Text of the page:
CFP: MANCEPT Workshops in Political Theory

Submission deadline: May 29, 2020

Conference date(s):
September 9, 2020 - September 11, 2020

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Conference Venue:

Department of Politics , University of Manchester
Manchester, United Kingdom

Topic areas


Smart Devices: Software, User Agreements and Ownership Rights

Convenors: Dr Joseph T F Roberts (University of Birmingham) and Dr David Lawrence (University of Edinburgh)

Usually, when an owner purchases an object, they acquire all rights the owner had over the property (Thomas, 2014, p. 30), which in the case of most consumer goods include the rights to possess, use, and dispose of their newly acquired property. Although these rights are not absolute (e.g. I can’t use a hammer I own to assault people with, drive a car I own on public roads unless I tax it, insure it and have a licence to do so or sell alcohol I have legally bought to children), owners possess wide ranging and open-ended rights to use their property and exclude others from doing so.

When it comes to smart devices, however, this is not always the case. Manufacturers of smart devices constrain purchaser’s rights to use their property as they see fit by retaining intellectual property rights over the software, binding owners with user agreements (Thomas, 2018, p. 240), and using technical measures to prevent owners circumventing clauses in agreements.

Firstly, although the individual is the owner of the hardware, they only have a licence to use the software in ways compatible with the limits outlined in the user agreement. As a consequence individuals cannot access and/or modify the code on their devices, meaning that home innovators can’t enhance their functionality (Torrance and von Hippel, 2015) or learn how their device work to know how to repair them.

 Secondly, many smart devices are dependent on updates to the software to ensure correct functioning. This gives manufacturers of these devices the power to render them useless or vulnerable to cyber-attack by discontinuing updates; thus diminishing the value of people’s property. For example, Sonos, the speaker manufacturer, recently announced it was withdrawing updates from some of its older models, potentially rendering them useless in the future (Kleinman, 2020).

Thirdly, manufacturers of smart devices use both user agreements and technical solutions to preclude people from repairing devices themselves or using third party repair services, tying them in to more costly, official, repair services. John Deere, the farming equipment manufacturer, has installed software on their newer models of tractors which make ‘unauthorised’ repair by local mechanics impossible (Koebler, 2017).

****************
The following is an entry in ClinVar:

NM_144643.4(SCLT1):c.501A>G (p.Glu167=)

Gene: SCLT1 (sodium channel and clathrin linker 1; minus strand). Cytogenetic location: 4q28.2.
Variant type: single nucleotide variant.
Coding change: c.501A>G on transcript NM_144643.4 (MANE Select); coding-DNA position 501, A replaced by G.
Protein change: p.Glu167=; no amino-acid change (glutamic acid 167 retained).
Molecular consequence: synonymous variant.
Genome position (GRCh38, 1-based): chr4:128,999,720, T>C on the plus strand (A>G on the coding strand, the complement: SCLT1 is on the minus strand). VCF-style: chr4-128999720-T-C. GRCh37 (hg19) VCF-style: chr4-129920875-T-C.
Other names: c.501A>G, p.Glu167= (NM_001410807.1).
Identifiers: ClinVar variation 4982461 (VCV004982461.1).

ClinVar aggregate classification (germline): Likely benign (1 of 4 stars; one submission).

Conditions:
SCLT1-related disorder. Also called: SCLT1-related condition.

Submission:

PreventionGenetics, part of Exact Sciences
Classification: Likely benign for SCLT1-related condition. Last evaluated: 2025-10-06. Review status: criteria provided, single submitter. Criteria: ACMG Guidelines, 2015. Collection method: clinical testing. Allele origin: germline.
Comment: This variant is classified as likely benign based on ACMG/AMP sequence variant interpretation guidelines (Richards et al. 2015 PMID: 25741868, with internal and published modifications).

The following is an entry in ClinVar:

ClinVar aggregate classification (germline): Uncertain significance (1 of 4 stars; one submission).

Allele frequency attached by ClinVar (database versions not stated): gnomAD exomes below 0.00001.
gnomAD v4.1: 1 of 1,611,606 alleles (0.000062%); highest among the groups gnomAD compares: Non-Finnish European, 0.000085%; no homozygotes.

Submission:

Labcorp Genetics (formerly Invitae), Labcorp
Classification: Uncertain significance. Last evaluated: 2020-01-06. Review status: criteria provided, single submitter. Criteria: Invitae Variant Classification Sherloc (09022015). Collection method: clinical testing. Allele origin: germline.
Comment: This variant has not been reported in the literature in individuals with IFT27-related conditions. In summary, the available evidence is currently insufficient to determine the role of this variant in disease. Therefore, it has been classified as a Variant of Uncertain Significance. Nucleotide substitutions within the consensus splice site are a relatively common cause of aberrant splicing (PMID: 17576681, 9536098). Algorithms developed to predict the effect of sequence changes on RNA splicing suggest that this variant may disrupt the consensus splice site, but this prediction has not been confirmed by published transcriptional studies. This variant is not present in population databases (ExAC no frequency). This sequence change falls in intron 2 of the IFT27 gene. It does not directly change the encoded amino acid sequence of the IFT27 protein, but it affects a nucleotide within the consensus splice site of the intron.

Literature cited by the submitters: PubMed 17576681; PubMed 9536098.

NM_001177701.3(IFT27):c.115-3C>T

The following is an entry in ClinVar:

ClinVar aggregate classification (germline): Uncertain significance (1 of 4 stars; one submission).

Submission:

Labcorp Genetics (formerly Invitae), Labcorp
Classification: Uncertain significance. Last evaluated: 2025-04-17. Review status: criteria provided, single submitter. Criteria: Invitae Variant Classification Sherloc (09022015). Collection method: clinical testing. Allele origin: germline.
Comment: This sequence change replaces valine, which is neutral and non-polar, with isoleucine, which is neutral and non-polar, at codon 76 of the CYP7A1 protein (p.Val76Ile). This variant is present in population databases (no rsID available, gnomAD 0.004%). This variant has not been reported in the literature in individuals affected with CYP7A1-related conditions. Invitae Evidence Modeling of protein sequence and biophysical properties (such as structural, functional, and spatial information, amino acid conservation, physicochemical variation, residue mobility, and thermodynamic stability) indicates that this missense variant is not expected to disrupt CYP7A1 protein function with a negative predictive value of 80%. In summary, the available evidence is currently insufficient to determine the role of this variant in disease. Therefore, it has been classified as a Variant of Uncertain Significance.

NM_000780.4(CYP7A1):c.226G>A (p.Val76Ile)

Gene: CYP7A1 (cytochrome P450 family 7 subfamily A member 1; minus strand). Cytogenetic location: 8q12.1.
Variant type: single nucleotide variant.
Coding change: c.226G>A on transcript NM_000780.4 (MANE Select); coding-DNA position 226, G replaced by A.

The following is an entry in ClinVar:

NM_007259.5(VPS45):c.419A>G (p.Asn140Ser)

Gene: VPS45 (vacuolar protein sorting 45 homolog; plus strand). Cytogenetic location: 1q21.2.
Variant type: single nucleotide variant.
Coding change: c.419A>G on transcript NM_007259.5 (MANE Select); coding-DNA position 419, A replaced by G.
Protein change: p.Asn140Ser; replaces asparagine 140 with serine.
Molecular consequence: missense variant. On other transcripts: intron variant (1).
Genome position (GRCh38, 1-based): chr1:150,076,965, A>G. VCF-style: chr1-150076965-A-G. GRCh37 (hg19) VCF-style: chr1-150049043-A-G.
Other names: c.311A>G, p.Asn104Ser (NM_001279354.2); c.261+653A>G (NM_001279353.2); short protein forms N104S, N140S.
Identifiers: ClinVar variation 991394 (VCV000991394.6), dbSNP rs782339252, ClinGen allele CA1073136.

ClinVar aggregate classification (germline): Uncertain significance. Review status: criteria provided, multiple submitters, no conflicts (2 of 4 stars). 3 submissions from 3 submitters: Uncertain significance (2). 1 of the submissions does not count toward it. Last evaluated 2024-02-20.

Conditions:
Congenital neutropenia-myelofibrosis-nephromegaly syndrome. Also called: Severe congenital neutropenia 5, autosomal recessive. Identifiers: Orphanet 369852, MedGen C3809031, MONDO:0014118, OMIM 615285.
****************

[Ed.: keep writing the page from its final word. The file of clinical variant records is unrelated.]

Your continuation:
In short, user agreements allow manufacturers to significantly limit people’s right to use the devices they own. As smart devices permeate more and more industries what rights we should have over them will become an increasingly pressing concern (Thomas 2018 p. 242, Perzanowski and Schultz 2016).

The aim of this workshop is to inquire into whether limitations on people’s ownership rights over smart devices are morally permissible or not. We invite contributions addressing questions including, but not limited to:

· If these prohibitions are permissible, what the reasons are for upholding these limitations on use? Are some ways of enforcing them permissible and others not?

· What are the benefits of moving away from a sale/ownership model towards a licensing model for technology? Are there ways of achieving these goals without limiting user’s rights?

· If these limitations are impermissible, why are they impermissible? What can be done to address the situation?

· Is property the best framework for addressing these issues? Are there other ways of protecting people’s rights to use objects?

· Is the problem with user agreements that users are unlikely to have given genuine informed consent to them? 

· Should users be granted greater access to the code their device runs? If so, why and under what conditions?

· Is the case for granting users greater rights over their devices stronger for some types of devices (e.g. medical devices, security devices, life-saving devices) than others (e.g. smartphones)?

· Are limitations on use more worrying for attached and implanted devices than for devices we interact with less?

· Is it permissible for manufacturers to cease to offer updates? If so, when?

· Should users be granted a ‘right to repair’ smart devices? If so, what would a right to repair entail?

Contributions can be from a range of disciplines which address questions of ownership and technology including: political philosophy, philosophy of technology, bioethics, legal theory, law, socio-legal studies, regulatory theory, policy studies, political science, and political economy.

Please send abstracts of up to 500 words, blinded for peer review, to the 29th of May 2020. 

Supporting material

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Custom tags:

#Manchester, #Bioethics, #Political Theory, #Ownership Rights , #Smart Devices, #Intellectual Property Law, #Legal Theory